When Your High-Potentials Need That Extra Push

Even high-potential employees sometimes progress more slowly than a manager is expecting. You might feel confused if you see this happening on the team you manage. Why are highly motivated, highly-skilled people not making the anticipated progress on the projects assigned to them?

Managing high-potential employees

When hi-po’s don’t seem to get going as fast as we thought they would, what they often need is focused mentoring and coaching.

The ABC’s of Managing High-Potential Employees

An effective formula for mentoring and coaching your hi-po’s is — in all seriousness — as simple as A-B-C. Use these 3 communication approaches with your high potentials to keep them moving forward.

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You Don’t Have to Like Everyone You Manage

Not everyone we work with, work for, or who works for us is going to have the same drive, skill, or values we have or be a perfect personality match. Yet we need to accomplish objectives with and through these individuals no matter what opinions we hold about them or how easy or hard it may be to work with them.

Team management

Whether intentionally or not, sometimes we as managers end up placing the direct reports we work well with in what Manzoni and Barsoux have called an “in-group” while placing others in an “out-group,” even though their work output may be similar.

When Managers Outcast Their Own Direct Reports

Because the work output of those in the out-group is similar to those in the in-group, poor performance is not the reasoning here. Instead, this is a phenomenon of placing good performers in the out-group based on criteria other than current performance.

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9 Ways for Managers to Get the Most from Team Members

If you’d like to get the most out of all of your team members, here are 9 inclusive actions you can take, starting, now.

Managing teams

Research shows that connecting genuinely with other people makes people smarter, healthier, and more productive (Giles Gheusi et al. “A Niche for Adult Neurogenesis in Social Behaviors”).

Over the long-term, happier employees produce much more than those who are sidelined or unhappy at work. Happier employees also have superior attendance, go above and beyond the call of duty, attract others who are just as committed, and are less likely to quit (Spreitzer & Porath, “Creating Sustainable Performance“).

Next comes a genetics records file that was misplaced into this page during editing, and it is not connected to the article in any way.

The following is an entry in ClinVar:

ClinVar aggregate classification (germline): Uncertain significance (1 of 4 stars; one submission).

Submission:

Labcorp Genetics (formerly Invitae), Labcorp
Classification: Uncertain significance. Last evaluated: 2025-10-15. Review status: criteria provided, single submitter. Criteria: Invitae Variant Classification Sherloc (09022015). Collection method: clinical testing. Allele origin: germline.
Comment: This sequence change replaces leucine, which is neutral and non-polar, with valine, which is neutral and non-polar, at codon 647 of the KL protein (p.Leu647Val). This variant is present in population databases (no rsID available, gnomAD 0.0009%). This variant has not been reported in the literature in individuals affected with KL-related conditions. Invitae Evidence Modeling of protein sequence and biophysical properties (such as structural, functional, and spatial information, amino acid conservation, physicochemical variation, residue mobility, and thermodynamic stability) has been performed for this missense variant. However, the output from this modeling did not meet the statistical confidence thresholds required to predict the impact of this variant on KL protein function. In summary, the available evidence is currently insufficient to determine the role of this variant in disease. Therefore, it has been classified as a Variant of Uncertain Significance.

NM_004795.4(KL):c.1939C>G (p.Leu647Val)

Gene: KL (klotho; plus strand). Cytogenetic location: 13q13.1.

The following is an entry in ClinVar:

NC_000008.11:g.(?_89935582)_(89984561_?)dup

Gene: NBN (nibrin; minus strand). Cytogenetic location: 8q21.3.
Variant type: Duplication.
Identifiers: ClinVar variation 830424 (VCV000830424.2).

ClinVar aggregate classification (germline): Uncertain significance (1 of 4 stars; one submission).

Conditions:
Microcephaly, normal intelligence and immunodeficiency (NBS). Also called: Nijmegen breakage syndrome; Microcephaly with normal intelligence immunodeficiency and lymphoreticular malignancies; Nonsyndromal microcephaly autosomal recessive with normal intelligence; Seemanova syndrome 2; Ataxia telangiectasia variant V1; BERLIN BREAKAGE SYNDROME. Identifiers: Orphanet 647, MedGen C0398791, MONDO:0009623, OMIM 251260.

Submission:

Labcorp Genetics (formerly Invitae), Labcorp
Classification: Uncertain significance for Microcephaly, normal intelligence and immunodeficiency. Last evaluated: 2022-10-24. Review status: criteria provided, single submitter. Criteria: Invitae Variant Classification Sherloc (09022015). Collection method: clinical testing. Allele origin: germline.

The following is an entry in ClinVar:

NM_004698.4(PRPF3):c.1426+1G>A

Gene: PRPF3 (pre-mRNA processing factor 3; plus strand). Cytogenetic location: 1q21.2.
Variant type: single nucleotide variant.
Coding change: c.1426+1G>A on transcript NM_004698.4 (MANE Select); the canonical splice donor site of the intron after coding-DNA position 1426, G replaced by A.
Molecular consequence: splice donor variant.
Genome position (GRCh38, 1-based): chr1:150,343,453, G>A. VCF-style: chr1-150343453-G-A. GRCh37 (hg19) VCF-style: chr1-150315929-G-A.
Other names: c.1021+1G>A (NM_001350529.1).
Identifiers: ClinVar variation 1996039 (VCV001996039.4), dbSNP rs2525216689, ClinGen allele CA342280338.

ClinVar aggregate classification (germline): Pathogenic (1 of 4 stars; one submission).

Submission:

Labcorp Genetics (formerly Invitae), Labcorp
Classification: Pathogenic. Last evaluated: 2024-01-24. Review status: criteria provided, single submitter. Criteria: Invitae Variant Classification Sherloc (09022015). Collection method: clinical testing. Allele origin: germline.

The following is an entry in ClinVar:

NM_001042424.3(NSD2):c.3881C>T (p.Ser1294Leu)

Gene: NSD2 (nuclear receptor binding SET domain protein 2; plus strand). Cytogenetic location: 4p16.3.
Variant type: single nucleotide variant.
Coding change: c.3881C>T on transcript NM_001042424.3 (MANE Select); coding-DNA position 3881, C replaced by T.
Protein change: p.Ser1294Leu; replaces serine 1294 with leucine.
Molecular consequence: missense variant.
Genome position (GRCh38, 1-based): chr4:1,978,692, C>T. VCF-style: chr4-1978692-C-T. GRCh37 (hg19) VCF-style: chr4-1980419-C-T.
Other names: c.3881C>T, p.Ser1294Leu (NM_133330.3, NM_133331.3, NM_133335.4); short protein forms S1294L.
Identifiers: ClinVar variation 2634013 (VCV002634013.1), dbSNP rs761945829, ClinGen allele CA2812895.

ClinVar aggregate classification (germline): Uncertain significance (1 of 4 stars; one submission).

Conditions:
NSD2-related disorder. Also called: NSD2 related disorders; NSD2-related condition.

You can start these 9 actions with your team right away to keep them connected and engaged, and increase the likelihood that they’re happy in their work environment.

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Why Asking “Why?” is a Big Mistake

Why did you feed your hamburger to the dog?
Why didn’t you make your bed?
Why didn’t you answer me when I called you?  

Communication skills for managers

Remember when you were a kid and you did something your parents didn’t like? Remember when they “asked” you, in a manner of speaking, why you fed your hamburger to the dog?

In my family that type of why question was uttered not so much to discover the motivation behind the behavior, but rather to indicate that whatever my sisters or I had done was wrong and should have been different.

But instead of us moving toward solution or changing our behavior, we tended to respond with defensiveness and occasionally a fight. And one thing was for certain, the dog still got a healthy helping of hamburger. We just got better at hiding it.

For many kids that why question became a trigger for feeling made wrong for having done something apparently unacceptable, and provoked a response to defend against those uncomfortable feelings. There are a lot of adults who still feel this way when faced with a why question of this type.

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Conversations You Hate Having

As a leader or manager, what conversations do you most dislike having with those you manage? For a lot of leaders, a performance adjustment conversation sits near the top of that list.

Feedback conversations made easier